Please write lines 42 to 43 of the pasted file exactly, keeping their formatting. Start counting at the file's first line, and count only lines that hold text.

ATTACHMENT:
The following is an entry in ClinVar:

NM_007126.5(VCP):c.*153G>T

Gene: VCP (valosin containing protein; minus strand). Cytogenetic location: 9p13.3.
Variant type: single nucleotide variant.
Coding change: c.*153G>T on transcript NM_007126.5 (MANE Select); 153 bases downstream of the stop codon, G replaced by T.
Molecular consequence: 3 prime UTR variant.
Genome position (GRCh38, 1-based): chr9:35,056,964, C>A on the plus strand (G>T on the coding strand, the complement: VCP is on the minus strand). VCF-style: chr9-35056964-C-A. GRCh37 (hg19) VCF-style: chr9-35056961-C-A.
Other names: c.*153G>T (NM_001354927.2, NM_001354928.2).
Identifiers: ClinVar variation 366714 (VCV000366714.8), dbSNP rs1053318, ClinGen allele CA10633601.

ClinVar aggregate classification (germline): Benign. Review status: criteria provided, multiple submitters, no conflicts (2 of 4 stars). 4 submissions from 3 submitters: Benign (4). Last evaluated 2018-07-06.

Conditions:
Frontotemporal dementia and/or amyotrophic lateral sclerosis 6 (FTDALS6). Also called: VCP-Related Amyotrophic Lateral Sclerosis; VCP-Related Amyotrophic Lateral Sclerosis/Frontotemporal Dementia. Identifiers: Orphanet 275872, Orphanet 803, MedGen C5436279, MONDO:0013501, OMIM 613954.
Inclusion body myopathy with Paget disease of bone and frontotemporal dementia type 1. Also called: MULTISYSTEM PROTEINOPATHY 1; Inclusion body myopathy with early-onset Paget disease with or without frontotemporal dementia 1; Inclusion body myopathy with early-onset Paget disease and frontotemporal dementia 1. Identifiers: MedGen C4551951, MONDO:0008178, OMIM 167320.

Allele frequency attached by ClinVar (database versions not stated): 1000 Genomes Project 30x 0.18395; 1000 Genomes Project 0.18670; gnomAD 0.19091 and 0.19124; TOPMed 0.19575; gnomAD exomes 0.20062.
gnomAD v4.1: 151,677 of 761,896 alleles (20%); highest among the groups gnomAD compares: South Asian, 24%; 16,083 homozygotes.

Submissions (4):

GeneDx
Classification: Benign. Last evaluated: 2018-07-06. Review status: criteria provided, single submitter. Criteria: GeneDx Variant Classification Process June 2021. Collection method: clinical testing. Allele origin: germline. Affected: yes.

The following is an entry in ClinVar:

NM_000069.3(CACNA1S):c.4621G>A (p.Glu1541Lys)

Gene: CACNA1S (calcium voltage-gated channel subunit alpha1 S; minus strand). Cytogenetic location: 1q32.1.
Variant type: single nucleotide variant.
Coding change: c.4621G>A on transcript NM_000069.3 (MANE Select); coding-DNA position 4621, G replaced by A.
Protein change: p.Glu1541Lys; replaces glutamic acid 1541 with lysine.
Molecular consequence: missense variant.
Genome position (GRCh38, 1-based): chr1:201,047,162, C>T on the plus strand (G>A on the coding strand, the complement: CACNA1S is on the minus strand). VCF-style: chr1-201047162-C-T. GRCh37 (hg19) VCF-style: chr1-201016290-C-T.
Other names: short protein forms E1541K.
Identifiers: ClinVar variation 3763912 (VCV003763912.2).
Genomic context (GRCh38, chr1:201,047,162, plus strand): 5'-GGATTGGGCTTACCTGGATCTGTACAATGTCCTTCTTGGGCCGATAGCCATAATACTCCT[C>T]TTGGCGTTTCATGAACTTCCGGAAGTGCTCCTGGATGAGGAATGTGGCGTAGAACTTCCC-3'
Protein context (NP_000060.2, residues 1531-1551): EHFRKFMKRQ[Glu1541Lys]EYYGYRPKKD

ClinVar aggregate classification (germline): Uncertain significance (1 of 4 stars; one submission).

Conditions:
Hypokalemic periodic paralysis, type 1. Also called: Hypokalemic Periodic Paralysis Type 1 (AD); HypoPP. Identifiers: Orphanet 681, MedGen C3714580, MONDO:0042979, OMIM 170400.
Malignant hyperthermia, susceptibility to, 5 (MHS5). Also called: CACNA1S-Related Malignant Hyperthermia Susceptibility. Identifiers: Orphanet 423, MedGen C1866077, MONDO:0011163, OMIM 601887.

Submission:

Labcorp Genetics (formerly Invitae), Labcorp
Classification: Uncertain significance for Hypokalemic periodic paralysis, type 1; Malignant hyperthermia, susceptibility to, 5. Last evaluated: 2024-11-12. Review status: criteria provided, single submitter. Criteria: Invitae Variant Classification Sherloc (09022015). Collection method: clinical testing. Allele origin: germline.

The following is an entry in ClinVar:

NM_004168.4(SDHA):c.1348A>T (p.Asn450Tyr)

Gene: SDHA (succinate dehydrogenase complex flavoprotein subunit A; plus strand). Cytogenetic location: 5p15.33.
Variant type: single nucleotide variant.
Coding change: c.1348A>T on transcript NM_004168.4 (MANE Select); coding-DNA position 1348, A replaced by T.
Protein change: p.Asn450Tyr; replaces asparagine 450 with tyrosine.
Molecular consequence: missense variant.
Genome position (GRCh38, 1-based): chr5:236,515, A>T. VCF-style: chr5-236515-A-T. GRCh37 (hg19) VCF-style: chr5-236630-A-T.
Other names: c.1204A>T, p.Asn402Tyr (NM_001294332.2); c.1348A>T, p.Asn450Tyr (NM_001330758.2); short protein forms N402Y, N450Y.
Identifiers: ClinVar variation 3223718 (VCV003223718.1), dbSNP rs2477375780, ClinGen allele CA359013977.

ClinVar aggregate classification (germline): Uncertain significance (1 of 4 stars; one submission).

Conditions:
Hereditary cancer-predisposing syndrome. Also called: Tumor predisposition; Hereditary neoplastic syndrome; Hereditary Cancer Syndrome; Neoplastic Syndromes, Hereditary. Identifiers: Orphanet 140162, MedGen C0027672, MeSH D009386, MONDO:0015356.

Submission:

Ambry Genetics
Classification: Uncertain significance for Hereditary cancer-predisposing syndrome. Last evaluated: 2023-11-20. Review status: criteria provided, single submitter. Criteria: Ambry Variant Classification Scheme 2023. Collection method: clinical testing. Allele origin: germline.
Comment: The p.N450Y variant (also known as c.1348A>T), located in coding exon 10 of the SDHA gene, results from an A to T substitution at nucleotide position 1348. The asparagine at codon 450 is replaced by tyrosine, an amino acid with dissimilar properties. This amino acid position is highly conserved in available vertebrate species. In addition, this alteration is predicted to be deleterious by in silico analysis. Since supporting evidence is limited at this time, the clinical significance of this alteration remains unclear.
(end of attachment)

Coding change: c.1348A>T on transcript NM_004168.4 (MANE Select); coding-DNA position 1348, A replaced by T.
Protein change: p.Asn450Tyr; replaces asparagine 450 with tyrosine.